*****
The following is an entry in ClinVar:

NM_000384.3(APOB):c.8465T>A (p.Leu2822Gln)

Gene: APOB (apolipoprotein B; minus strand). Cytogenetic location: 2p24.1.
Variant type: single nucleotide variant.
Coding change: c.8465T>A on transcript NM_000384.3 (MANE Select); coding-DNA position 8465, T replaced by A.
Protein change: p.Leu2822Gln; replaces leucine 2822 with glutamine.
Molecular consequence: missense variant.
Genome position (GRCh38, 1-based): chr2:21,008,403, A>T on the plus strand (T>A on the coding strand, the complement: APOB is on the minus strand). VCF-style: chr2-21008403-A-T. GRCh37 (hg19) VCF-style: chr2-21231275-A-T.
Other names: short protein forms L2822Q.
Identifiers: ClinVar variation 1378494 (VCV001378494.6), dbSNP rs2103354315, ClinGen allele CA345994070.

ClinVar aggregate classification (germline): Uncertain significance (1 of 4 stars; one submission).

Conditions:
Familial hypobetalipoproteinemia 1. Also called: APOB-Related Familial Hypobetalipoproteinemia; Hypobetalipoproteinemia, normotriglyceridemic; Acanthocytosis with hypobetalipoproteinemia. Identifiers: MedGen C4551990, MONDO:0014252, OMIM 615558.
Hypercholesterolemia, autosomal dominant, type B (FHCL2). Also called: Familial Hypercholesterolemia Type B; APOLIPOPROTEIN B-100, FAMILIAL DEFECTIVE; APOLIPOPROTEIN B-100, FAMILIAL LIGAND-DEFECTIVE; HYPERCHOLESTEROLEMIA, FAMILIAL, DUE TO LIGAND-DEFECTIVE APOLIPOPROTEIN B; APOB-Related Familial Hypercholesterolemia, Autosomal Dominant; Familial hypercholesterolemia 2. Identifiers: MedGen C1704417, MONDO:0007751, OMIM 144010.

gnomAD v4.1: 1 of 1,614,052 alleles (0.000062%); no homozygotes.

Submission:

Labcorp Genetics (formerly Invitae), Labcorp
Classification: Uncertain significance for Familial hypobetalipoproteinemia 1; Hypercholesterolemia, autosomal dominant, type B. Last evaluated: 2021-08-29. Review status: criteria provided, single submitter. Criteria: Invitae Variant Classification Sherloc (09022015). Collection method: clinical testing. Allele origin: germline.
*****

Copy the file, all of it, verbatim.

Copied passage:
The following is an entry in ClinVar:

NM_000384.3(APOB):c.8465T>A (p.Leu2822Gln)

Gene: APOB (apolipoprotein B; minus strand). Cytogenetic location: 2p24.1.
Variant type: single nucleotide variant.
Coding change: c.8465T>A on transcript NM_000384.3 (MANE Select); coding-DNA position 8465, T replaced by A.
Protein change: p.Leu2822Gln; replaces leucine 2822 with glutamine.
Molecular consequence: missense variant.
Genome position (GRCh38, 1-based): chr2:21,008,403, A>T on the plus strand (T>A on the coding strand, the complement: APOB is on the minus strand). VCF-style: chr2-21008403-A-T. GRCh37 (hg19) VCF-style: chr2-21231275-A-T.
Other names: short protein forms L2822Q.
Identifiers: ClinVar variation 1378494 (VCV001378494.6), dbSNP rs2103354315, ClinGen allele CA345994070.

ClinVar aggregate classification (germline): Uncertain significance (1 of 4 stars; one submission).

Conditions:
Familial hypobetalipoproteinemia 1. Also called: APOB-Related Familial Hypobetalipoproteinemia; Hypobetalipoproteinemia, normotriglyceridemic; Acanthocytosis with hypobetalipoproteinemia. Identifiers: MedGen C4551990, MONDO:0014252, OMIM 615558.
Hypercholesterolemia, autosomal dominant, type B (FHCL2). Also called: Familial Hypercholesterolemia Type B; APOLIPOPROTEIN B-100, FAMILIAL DEFECTIVE; APOLIPOPROTEIN B-100, FAMILIAL LIGAND-DEFECTIVE; HYPERCHOLESTEROLEMIA, FAMILIAL, DUE TO LIGAND-DEFECTIVE APOLIPOPROTEIN B; APOB-Related Familial Hypercholesterolemia, Autosomal Dominant; Familial hypercholesterolemia 2. Identifiers: MedGen C1704417, MONDO:0007751, OMIM 144010.

gnomAD v4.1: 1 of 1,614,052 alleles (0.000062%); no homozygotes.

Submission:

Labcorp Genetics (formerly Invitae), Labcorp
Classification: Uncertain significance for Familial hypobetalipoproteinemia 1; Hypercholesterolemia, autosomal dominant, type B. Last evaluated: 2021-08-29. Review status: criteria provided, single submitter. Criteria: Invitae Variant Classification Sherloc (09022015). Collection method: clinical testing. Allele origin: germline.